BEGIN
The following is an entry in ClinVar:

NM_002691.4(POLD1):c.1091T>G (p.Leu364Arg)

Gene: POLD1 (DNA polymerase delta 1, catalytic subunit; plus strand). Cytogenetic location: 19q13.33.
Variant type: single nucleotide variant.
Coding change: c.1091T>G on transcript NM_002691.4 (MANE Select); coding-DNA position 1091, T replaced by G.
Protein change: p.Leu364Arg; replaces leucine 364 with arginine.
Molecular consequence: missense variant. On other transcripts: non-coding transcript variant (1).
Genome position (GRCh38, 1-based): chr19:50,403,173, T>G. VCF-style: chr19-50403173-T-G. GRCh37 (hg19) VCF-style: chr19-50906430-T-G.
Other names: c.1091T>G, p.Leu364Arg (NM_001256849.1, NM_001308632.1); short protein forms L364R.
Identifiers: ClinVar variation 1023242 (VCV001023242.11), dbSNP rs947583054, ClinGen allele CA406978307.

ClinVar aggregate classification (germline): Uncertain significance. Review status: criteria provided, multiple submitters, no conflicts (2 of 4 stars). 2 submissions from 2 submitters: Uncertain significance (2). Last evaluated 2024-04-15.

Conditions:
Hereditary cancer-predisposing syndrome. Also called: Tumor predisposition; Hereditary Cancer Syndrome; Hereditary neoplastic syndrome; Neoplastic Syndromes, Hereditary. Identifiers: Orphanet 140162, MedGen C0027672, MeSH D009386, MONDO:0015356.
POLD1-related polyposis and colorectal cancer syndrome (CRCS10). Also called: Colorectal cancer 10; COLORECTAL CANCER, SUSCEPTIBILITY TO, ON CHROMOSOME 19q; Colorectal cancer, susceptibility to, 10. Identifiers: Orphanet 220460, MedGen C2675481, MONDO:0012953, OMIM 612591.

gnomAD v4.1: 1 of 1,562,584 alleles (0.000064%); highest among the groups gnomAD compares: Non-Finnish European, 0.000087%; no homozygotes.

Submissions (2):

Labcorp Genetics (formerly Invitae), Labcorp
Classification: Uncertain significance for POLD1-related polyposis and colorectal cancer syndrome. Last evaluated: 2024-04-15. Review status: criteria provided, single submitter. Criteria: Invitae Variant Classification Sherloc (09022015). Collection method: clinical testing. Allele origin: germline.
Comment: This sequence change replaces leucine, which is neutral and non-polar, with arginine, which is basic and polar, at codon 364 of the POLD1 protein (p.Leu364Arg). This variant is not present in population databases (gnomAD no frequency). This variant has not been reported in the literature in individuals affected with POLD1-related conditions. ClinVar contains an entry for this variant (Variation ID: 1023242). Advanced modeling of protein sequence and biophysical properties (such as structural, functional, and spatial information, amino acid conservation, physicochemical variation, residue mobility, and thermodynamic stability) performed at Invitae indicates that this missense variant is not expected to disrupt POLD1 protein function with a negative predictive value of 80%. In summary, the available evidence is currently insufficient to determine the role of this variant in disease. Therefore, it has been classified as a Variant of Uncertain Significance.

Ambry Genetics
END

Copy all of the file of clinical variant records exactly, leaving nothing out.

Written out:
The following is an entry in ClinVar:

NM_002691.4(POLD1):c.1091T>G (p.Leu364Arg)

Gene: POLD1 (DNA polymerase delta 1, catalytic subunit; plus strand). Cytogenetic location: 19q13.33.
Variant type: single nucleotide variant.
Coding change: c.1091T>G on transcript NM_002691.4 (MANE Select); coding-DNA position 1091, T replaced by G.
Protein change: p.Leu364Arg; replaces leucine 364 with arginine.
Molecular consequence: missense variant. On other transcripts: non-coding transcript variant (1).
Genome position (GRCh38, 1-based): chr19:50,403,173, T>G. VCF-style: chr19-50403173-T-G. GRCh37 (hg19) VCF-style: chr19-50906430-T-G.
Other names: c.1091T>G, p.Leu364Arg (NM_001256849.1, NM_001308632.1); short protein forms L364R.
Identifiers: ClinVar variation 1023242 (VCV001023242.11), dbSNP rs947583054, ClinGen allele CA406978307.

ClinVar aggregate classification (germline): Uncertain significance. Review status: criteria provided, multiple submitters, no conflicts (2 of 4 stars). 2 submissions from 2 submitters: Uncertain significance (2). Last evaluated 2024-04-15.

Conditions:
Hereditary cancer-predisposing syndrome. Also called: Tumor predisposition; Hereditary Cancer Syndrome; Hereditary neoplastic syndrome; Neoplastic Syndromes, Hereditary. Identifiers: Orphanet 140162, MedGen C0027672, MeSH D009386, MONDO:0015356.
POLD1-related polyposis and colorectal cancer syndrome (CRCS10). Also called: Colorectal cancer 10; COLORECTAL CANCER, SUSCEPTIBILITY TO, ON CHROMOSOME 19q; Colorectal cancer, susceptibility to, 10. Identifiers: Orphanet 220460, MedGen C2675481, MONDO:0012953, OMIM 612591.

gnomAD v4.1: 1 of 1,562,584 alleles (0.000064%); highest among the groups gnomAD compares: Non-Finnish European, 0.000087%; no homozygotes.

Submissions (2):

Labcorp Genetics (formerly Invitae), Labcorp
Classification: Uncertain significance for POLD1-related polyposis and colorectal cancer syndrome. Last evaluated: 2024-04-15. Review status: criteria provided, single submitter. Criteria: Invitae Variant Classification Sherloc (09022015). Collection method: clinical testing. Allele origin: germline.
Comment: This sequence change replaces leucine, which is neutral and non-polar, with arginine, which is basic and polar, at codon 364 of the POLD1 protein (p.Leu364Arg). This variant is not present in population databases (gnomAD no frequency). This variant has not been reported in the literature in individuals affected with POLD1-related conditions. ClinVar contains an entry for this variant (Variation ID: 1023242). Advanced modeling of protein sequence and biophysical properties (such as structural, functional, and spatial information, amino acid conservation, physicochemical variation, residue mobility, and thermodynamic stability) performed at Invitae indicates that this missense variant is not expected to disrupt POLD1 protein function with a negative predictive value of 80%. In summary, the available evidence is currently insufficient to determine the role of this variant in disease. Therefore, it has been classified as a Variant of Uncertain Significance.

Ambry Genetics